Q&A with: Dianne Mercier of People’s United Bank

Connecticut-based People’s United Bank had purchased the Vermont-based parent company of Ocean Bank in early 2008, retiring the Ocean brand this past July.

Ocean, the former Maine-based bank which had roots stretching back to 1854, had itself replaced the name of more than a dozen New Hampshire banks during acquisitions over the past two decades — including Granite Bank and First Savings of New Hampshire.

People’s United Bank has more than $22 billion in assets, 31 branches in New Hampshire and more than 300 stretching from Maine to New York. People’s United Bank said that having one name for all its divisions would be more efficient for customers and the company.

NHBR recently caught up with Dianne M. Mercier, the president of the New Hampshire division of People’s United Bank, to talk about the name change and keeping a local focus. Mercier has more than 25 years of banking experience in the state and joined Ocean Bank in 2003 before becoming president of the New Hampshire division in July 2009.

Q. How has the name change gone?

A. It’s gone exceptionally well, exactly as we had hoped. We also converted our (system wide) software and made our Web site more robust. It was very important not to let our customers down and we’re very pleased how it went. There was strong nostalgia with the old (Ocean Bank) brand and it could have been very complicated explaining to our customers where they could bank.

Q. What are the advantages of the People’s United name?

A. Probably the most obvious is that our brand is very recognizable and that leads to quite a bit more consistency for our customers. We are the largest independently owned bank in New England and we have 300 branches in our system.

Sometimes it’s hard to keep up with our growth, even with a flow chart. It can be complicated, but the real magic comes when you can merge and maintain the cultures while expanding products and services.

One important factor in our favor is the strength of our local leadership. Also, the large People’s United Community Foundation allows us to enhance our commitment to local communities – for example to nonprofits like the Boys and Girls Clubs of New Hampshire and to many others across the state.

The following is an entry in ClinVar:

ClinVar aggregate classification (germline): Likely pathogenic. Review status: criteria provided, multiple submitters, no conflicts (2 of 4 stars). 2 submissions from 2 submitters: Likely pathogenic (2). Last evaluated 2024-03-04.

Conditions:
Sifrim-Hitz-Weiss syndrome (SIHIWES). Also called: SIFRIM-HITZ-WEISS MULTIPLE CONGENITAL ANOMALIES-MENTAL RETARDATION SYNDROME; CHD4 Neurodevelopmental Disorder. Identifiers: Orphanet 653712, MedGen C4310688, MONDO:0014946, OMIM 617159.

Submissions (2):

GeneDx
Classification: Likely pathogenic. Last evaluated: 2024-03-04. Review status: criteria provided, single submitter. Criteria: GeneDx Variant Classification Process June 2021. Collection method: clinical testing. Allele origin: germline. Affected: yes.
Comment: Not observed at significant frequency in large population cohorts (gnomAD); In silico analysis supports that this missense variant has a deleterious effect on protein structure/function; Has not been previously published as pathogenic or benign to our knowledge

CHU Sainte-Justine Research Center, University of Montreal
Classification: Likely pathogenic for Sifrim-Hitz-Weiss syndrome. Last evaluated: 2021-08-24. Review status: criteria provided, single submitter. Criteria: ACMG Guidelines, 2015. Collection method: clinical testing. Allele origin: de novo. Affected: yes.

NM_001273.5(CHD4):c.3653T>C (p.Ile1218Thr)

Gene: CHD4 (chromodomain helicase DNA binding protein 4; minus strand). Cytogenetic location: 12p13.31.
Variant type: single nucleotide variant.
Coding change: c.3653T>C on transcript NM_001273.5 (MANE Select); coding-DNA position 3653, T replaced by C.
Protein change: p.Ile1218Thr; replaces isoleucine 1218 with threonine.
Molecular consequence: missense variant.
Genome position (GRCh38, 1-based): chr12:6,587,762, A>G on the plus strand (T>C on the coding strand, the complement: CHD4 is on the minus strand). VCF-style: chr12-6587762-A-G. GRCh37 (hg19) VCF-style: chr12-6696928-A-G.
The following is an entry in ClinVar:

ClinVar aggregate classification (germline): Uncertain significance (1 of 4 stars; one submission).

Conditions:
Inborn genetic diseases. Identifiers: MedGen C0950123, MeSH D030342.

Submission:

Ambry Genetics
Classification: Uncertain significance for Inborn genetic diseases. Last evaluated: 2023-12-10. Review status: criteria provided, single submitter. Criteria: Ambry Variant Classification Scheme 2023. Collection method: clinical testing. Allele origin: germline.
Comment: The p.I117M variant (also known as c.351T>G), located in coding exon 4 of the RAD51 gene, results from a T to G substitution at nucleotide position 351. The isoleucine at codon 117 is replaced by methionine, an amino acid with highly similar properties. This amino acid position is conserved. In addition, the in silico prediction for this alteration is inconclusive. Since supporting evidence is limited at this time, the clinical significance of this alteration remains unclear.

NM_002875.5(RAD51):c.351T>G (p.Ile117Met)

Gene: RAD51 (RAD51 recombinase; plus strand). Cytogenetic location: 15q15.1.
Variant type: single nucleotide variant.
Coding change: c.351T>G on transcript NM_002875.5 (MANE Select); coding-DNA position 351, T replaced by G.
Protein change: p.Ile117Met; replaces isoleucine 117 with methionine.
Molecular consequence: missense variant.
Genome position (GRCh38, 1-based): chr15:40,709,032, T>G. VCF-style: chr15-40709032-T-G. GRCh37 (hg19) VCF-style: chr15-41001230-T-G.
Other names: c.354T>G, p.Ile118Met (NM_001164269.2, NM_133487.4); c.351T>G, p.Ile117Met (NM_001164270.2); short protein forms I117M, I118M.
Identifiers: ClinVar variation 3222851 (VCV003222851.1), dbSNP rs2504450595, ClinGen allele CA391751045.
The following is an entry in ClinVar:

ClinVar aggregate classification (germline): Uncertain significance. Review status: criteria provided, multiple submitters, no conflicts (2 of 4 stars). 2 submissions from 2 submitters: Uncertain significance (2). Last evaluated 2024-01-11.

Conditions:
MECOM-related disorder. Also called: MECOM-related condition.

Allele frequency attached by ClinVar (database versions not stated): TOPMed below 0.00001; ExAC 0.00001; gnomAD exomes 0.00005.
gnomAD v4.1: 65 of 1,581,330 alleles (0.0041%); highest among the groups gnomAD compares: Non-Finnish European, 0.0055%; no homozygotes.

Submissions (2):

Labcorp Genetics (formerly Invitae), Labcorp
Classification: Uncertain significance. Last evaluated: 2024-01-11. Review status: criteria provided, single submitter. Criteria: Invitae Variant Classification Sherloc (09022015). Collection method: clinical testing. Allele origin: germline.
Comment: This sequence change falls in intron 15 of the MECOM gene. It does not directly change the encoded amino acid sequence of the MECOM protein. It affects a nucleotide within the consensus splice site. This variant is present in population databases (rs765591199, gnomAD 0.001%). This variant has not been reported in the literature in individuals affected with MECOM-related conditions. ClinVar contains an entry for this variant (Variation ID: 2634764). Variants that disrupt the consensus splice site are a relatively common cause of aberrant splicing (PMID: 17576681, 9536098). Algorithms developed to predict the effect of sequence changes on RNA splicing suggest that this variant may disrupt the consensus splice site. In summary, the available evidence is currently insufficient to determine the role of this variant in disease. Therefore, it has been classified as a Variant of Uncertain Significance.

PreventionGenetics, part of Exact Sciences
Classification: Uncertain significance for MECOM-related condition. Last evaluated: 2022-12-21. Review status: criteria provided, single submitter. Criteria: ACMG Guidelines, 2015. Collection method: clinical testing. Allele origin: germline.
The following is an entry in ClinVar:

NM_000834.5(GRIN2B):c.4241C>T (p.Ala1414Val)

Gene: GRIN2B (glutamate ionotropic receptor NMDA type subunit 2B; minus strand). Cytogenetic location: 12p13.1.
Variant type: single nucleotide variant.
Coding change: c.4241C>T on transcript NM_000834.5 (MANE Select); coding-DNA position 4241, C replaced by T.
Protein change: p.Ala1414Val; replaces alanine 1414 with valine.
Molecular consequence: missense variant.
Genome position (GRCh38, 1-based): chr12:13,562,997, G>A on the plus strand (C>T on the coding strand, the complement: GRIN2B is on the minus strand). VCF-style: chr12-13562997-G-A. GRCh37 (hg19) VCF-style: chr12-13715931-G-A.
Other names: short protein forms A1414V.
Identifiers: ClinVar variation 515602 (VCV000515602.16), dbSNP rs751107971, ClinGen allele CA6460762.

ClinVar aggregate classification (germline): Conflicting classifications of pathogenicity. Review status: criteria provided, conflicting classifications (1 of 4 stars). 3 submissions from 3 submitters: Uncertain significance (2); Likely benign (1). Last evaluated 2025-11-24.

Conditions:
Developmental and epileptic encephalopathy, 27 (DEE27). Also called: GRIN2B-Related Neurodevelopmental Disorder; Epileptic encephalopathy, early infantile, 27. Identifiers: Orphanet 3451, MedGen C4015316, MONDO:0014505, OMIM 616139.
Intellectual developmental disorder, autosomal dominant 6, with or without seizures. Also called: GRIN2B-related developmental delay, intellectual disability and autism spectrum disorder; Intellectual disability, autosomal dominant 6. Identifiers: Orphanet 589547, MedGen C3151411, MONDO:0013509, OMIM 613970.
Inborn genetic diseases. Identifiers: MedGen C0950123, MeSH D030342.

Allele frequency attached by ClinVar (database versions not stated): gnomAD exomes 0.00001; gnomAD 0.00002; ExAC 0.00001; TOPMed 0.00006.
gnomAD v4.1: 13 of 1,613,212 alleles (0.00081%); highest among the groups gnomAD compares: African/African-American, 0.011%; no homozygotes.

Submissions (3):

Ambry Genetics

Q. What’s your main focus as president?

A. My focus is primarily to lead the mission of the organization and to represent that mission in the community. We are no different than what many companies are experiencing in that we are asking our people to do a lot more than before. We are 50 percent internally focused and 50 percent externally focused and our community involvement has never been greater. And part of that is to encourage our employees to be very active in the community – and we in turn will support our employees.

Q. What’s the status of small-business lending?

A. Unquestionably it remains a concern for business owners and frankly it’s a very complicated issue with caution on all parts. What we need is more ingenuity and creativeness.

One of the issues that isn’t talked about and makes lending a challenge is the two to three years of losses in property equity for businesses. It became a perfect storm of less overall lending, reduced demand and less equity.

I would say it’s far less of an event in northern New England than it is nationally. We have launched a small-business lending program that is focused on the bread and butter of our economy and one that will take a very holistic look at companies to help them find solutions.

Q. How is technology changing the business?

A. I certainly think that technology will continue to have a growing role in banking for the next decade. The more technology presents itself, the more people will utilize it, especially our younger customers.

One of the challenges we face is how do you educate a customer who almost never comes into one of your branches? This will be very important for banks to figure out because so much of the information and education for customers will come through technology.

Q. What are the best parts of your job?

A. The best part of my job is getting the support for employees so they can best represent the company and advance their careers while increasing the level of engagement to customers.

Q. What the most influential book you’ve read of late?

A. I first read “What Got You Here Won’t Get You There” by Marshall Goldsmith two years ago and it’s become a reference book to me. It deals with leadership responsibility and how the same behaviors that allow us to become successful aren’t the same to realize success as a leader. I recommend it all the time.